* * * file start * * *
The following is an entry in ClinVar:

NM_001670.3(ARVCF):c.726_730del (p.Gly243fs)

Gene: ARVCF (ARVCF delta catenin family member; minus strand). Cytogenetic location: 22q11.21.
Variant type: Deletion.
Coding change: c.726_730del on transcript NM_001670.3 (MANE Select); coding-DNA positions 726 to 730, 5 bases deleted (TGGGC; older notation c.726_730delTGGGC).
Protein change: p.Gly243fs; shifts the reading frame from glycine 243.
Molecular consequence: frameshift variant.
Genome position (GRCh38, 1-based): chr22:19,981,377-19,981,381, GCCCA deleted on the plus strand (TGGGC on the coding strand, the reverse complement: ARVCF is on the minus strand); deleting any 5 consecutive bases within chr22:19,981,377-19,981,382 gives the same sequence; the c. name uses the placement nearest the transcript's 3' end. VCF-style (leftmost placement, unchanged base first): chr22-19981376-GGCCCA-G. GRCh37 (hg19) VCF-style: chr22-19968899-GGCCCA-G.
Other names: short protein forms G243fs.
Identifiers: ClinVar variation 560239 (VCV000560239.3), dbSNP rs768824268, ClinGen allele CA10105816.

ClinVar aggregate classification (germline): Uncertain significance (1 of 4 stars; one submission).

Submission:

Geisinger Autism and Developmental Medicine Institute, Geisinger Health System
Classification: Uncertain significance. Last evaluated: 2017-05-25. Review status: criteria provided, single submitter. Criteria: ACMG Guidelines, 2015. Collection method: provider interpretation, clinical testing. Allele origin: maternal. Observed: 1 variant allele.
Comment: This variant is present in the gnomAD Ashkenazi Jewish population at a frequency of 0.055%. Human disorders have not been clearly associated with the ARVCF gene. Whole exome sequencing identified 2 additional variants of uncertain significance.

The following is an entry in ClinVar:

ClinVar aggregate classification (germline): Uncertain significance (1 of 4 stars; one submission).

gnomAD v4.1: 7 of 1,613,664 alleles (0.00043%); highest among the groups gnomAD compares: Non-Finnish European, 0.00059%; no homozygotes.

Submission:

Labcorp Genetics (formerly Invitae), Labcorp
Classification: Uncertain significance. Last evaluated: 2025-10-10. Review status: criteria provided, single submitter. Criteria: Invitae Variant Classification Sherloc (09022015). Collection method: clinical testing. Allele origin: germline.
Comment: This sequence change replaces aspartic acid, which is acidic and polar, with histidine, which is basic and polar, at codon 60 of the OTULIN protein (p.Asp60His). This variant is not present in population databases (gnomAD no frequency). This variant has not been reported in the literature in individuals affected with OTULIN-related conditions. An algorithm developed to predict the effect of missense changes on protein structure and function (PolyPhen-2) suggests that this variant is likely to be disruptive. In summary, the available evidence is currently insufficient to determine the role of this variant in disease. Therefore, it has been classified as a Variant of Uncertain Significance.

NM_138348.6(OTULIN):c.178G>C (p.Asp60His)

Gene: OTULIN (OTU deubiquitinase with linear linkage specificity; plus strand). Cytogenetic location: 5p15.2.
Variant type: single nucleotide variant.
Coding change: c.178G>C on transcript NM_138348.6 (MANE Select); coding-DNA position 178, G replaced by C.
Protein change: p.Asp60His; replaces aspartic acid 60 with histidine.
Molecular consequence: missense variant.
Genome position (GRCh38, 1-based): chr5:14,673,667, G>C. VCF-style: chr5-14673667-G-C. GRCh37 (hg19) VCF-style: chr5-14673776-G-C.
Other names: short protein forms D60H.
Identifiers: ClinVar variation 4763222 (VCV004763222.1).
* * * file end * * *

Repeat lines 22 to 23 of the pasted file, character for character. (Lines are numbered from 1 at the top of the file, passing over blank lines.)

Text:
Comment: This sequence change replaces aspartic acid, which is acidic and polar, with histidine, which is basic and polar, at codon 60 of the OTULIN protein (p.Asp60His). This variant is not present in population databases (gnomAD no frequency). This variant has not been reported in the literature in individuals affected with OTULIN-related conditions. An algorithm developed to predict the effect of missense changes on protein structure and function (PolyPhen-2) suggests that this variant is likely to be disruptive. In summary, the available evidence is currently insufficient to determine the role of this variant in disease. Therefore, it has been classified as a Variant of Uncertain Significance.

NM_138348.6(OTULIN):c.178G>C (p.Asp60His)